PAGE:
'Like a criminal': US nurse quarantined upon return from Africa blasts 'disorganization'
Having returned to her homeland from Sierra Leone, Kaci Hickox described her experience, starting with a six-hour isolation at the airport, in a first-person account, published on Saturday.
— Jon Williams (@WilliamsJon) October 25, 2014
“Tired, hungry and confused,” she was isolated, with people asking her questions “one after another.”
“No one seemed to be in charge. No one would tell me what was going on or what would happen to me."
After several hours her temperature was tested with a forehead scanner, which revealed “fever” that Hickox said was only a result of flushing cheeks after the airport ordeal. Hickox, a graduate of two US universities explained that an oral thermometer would be more accurate, but she was taken to the hospital instead where she will be staying for 21 days.
“I am scared about how healthcare workers will be treated at airports when they declare that they have been fighting Ebola in West Africa,” the nurse, who had been working with NGO Doctors Without Borders (MSF), wrote in her essay, questioning “Will they be made to feel like criminals and prisoners?”
— Dr. Seema Yasmin (@DoctorYasmin) October 24, 2014
Hickox wrote she was placed in a tent that “sat outside of the building.” The oral thermometer showed no fever and her preliminary tests for Ebola came back negative.
The nurse’s mother and DWB told the Wall Street Journal that Hickox was being held in an unheated tent with a portable toilet, but no shower.
“The location is an extended care facility inside a building that is part of the hospital,” Dawn Thomas, spokeswoman for the New Jersey Department of Health Thomas said in an email, as cited by Reuters. “We understand that this is an inconvenience but our primary concern is the health of the patient.”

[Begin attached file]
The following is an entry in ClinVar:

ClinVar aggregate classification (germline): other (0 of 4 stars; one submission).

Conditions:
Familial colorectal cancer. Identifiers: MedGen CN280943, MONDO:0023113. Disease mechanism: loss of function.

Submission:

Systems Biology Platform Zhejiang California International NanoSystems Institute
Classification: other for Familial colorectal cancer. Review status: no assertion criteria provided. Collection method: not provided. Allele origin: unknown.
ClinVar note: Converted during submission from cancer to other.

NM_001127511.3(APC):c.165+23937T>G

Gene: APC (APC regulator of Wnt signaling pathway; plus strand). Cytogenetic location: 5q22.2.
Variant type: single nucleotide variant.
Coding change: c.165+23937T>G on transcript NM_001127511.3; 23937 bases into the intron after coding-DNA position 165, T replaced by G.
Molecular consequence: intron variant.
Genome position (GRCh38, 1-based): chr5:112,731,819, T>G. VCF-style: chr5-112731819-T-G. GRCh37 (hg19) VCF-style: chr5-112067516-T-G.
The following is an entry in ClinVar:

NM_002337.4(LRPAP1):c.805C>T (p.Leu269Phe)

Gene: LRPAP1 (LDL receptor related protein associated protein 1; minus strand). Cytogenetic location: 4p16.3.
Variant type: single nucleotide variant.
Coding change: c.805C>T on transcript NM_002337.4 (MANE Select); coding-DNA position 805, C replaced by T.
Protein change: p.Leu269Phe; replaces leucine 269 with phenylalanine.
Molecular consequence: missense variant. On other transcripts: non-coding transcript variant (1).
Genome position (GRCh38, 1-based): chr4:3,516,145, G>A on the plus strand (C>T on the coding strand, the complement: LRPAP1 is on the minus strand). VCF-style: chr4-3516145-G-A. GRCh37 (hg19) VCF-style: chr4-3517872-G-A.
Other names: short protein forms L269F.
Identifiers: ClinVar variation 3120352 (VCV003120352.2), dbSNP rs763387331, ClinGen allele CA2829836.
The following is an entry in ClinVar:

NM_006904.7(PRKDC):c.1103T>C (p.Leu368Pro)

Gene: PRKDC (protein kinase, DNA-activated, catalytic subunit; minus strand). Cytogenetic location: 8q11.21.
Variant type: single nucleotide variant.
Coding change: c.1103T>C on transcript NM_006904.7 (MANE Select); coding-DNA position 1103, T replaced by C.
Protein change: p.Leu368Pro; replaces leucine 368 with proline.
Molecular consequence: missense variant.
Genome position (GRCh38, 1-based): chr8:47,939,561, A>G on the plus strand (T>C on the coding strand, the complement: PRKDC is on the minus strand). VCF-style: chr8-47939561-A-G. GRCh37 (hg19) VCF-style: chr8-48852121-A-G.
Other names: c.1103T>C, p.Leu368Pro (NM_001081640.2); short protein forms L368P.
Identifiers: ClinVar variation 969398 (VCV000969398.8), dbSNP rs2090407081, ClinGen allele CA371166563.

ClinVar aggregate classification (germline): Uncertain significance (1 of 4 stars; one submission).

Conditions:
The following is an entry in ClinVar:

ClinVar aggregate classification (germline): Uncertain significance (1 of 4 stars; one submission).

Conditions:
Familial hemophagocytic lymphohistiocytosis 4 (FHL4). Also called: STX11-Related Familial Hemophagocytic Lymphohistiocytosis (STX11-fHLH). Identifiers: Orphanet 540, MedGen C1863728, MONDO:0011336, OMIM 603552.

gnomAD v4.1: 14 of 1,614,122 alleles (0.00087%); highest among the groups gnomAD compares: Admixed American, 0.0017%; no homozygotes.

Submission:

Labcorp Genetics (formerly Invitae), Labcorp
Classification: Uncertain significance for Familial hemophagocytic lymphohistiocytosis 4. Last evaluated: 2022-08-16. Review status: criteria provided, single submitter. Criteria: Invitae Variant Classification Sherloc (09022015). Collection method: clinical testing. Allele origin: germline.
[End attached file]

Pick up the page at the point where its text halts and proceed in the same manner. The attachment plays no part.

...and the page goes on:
On Friday, the governors of two US states – New York and New Jersey – imposed a mandatory quarantine on travelers from Liberia, Guinea and Sierra Leone for the duration of the three-week incubation period of the deadly virus. Later that day, they were joined by the state of Illinois, where officials have let the quarantine on travelers who had contacted with Ebola patients to take place at home.
A voluntary Ebola quarantine is not enough. This is too serious a public health situation. pic.twitter.com/SP1q3PnOrY
— Andrew Cuomo (@NYGovCuomo) October 24, 2014
New Jersey Governor Chris Christie commented on the nurse’s complaints on Saturday.
“So I’m sorry if in any way she was inconvenienced, but inconvenience that could occur from having folks that are symptomatic and ill out amongst the public is a much, much greater concern of mine," he said.
According to AP, health officials in all three states didn’t answer the news agency’s inquiries on the quarantine policies. The lack of details of the quarantine measures that exceed current federal guidelines also gives ground to criticism for healthcare experts and human rights watchdog organizations.
DWB executive director Sophie Delaunay said in a statement, "We are attempting to clarify the details of the protocols with each state's Departments of Health to gain a full understanding of their requirements and implications."
"Coercive measures like mandatory quarantine of people exhibiting no symptoms of Ebola and when not medically necessary raise serious constitutional concerns about the state abusing its powers," an American Civil Liberties Union official in New Jersey, Udi Ofer, said, AP reports.
According to the World Health Organization (WHO), over 10,000 people are infected with Ebola, and almost half of them have already died in the worst-ever outbreak of the virus.